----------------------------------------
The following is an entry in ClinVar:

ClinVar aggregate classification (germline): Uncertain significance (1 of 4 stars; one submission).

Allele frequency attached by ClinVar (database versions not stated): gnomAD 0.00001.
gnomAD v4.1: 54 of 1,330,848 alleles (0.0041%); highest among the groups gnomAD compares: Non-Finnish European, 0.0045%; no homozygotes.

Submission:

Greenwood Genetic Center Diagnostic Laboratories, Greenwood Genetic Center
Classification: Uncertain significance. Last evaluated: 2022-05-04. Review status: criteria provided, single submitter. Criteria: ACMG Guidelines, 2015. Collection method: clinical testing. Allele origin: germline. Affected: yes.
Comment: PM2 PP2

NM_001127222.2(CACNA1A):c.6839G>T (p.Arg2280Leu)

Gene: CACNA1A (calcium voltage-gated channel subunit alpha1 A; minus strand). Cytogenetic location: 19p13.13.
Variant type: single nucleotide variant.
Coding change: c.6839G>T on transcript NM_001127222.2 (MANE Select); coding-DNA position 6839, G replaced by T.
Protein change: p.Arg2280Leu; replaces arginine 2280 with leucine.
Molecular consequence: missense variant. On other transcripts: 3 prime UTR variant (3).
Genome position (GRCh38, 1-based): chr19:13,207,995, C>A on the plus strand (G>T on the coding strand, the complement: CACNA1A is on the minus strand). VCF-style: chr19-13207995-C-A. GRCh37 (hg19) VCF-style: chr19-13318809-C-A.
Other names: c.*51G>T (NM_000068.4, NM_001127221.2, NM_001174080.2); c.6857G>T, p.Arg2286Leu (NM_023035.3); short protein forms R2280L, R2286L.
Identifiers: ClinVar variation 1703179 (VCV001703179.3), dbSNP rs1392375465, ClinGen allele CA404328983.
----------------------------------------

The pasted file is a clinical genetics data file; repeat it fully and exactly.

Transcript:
The following is an entry in ClinVar:

ClinVar aggregate classification (germline): Uncertain significance (1 of 4 stars; one submission).

Allele frequency attached by ClinVar (database versions not stated): gnomAD 0.00001.
gnomAD v4.1: 54 of 1,330,848 alleles (0.0041%); highest among the groups gnomAD compares: Non-Finnish European, 0.0045%; no homozygotes.

Submission:

Greenwood Genetic Center Diagnostic Laboratories, Greenwood Genetic Center
Classification: Uncertain significance. Last evaluated: 2022-05-04. Review status: criteria provided, single submitter. Criteria: ACMG Guidelines, 2015. Collection method: clinical testing. Allele origin: germline. Affected: yes.
Comment: PM2 PP2

NM_001127222.2(CACNA1A):c.6839G>T (p.Arg2280Leu)

Gene: CACNA1A (calcium voltage-gated channel subunit alpha1 A; minus strand). Cytogenetic location: 19p13.13.
Variant type: single nucleotide variant.
Coding change: c.6839G>T on transcript NM_001127222.2 (MANE Select); coding-DNA position 6839, G replaced by T.
Protein change: p.Arg2280Leu; replaces arginine 2280 with leucine.
Molecular consequence: missense variant. On other transcripts: 3 prime UTR variant (3).
Genome position (GRCh38, 1-based): chr19:13,207,995, C>A on the plus strand (G>T on the coding strand, the complement: CACNA1A is on the minus strand). VCF-style: chr19-13207995-C-A. GRCh37 (hg19) VCF-style: chr19-13318809-C-A.
Other names: c.*51G>T (NM_000068.4, NM_001127221.2, NM_001174080.2); c.6857G>T, p.Arg2286Leu (NM_023035.3); short protein forms R2280L, R2286L.
Identifiers: ClinVar variation 1703179 (VCV001703179.3), dbSNP rs1392375465, ClinGen allele CA404328983.